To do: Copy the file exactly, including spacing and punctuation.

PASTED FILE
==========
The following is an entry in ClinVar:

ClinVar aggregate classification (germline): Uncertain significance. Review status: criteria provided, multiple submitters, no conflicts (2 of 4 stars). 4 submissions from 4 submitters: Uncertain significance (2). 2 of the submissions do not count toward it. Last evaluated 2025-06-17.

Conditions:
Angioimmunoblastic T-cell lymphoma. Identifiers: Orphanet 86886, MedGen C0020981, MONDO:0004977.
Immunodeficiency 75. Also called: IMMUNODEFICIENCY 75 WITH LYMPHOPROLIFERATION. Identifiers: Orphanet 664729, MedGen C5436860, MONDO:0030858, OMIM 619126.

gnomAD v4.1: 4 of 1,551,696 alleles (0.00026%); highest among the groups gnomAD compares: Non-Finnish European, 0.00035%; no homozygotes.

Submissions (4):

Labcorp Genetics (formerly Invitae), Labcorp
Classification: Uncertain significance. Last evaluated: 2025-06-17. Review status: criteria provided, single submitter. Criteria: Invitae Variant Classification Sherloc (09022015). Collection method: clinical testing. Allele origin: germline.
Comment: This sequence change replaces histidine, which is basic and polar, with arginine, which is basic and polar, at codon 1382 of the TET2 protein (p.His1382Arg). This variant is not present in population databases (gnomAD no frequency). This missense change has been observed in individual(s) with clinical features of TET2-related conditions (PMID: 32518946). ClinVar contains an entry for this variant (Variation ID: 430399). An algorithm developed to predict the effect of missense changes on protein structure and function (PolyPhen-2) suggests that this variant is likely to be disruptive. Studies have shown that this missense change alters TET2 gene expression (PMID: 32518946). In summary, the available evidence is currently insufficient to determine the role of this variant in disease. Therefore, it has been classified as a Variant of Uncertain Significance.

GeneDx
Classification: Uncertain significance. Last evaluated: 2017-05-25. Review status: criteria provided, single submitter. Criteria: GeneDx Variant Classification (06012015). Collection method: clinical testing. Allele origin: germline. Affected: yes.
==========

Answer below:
The following is an entry in ClinVar:

ClinVar aggregate classification (germline): Uncertain significance. Review status: criteria provided, multiple submitters, no conflicts (2 of 4 stars). 4 submissions from 4 submitters: Uncertain significance (2). 2 of the submissions do not count toward it. Last evaluated 2025-06-17.

Conditions:
Angioimmunoblastic T-cell lymphoma. Identifiers: Orphanet 86886, MedGen C0020981, MONDO:0004977.
Immunodeficiency 75. Also called: IMMUNODEFICIENCY 75 WITH LYMPHOPROLIFERATION. Identifiers: Orphanet 664729, MedGen C5436860, MONDO:0030858, OMIM 619126.

gnomAD v4.1: 4 of 1,551,696 alleles (0.00026%); highest among the groups gnomAD compares: Non-Finnish European, 0.00035%; no homozygotes.

Submissions (4):

Labcorp Genetics (formerly Invitae), Labcorp
Classification: Uncertain significance. Last evaluated: 2025-06-17. Review status: criteria provided, single submitter. Criteria: Invitae Variant Classification Sherloc (09022015). Collection method: clinical testing. Allele origin: germline.
Comment: This sequence change replaces histidine, which is basic and polar, with arginine, which is basic and polar, at codon 1382 of the TET2 protein (p.His1382Arg). This variant is not present in population databases (gnomAD no frequency). This missense change has been observed in individual(s) with clinical features of TET2-related conditions (PMID: 32518946). ClinVar contains an entry for this variant (Variation ID: 430399). An algorithm developed to predict the effect of missense changes on protein structure and function (PolyPhen-2) suggests that this variant is likely to be disruptive. Studies have shown that this missense change alters TET2 gene expression (PMID: 32518946). In summary, the available evidence is currently insufficient to determine the role of this variant in disease. Therefore, it has been classified as a Variant of Uncertain Significance.

GeneDx
Classification: Uncertain significance. Last evaluated: 2017-05-25. Review status: criteria provided, single submitter. Criteria: GeneDx Variant Classification (06012015). Collection method: clinical testing. Allele origin: germline. Affected: yes.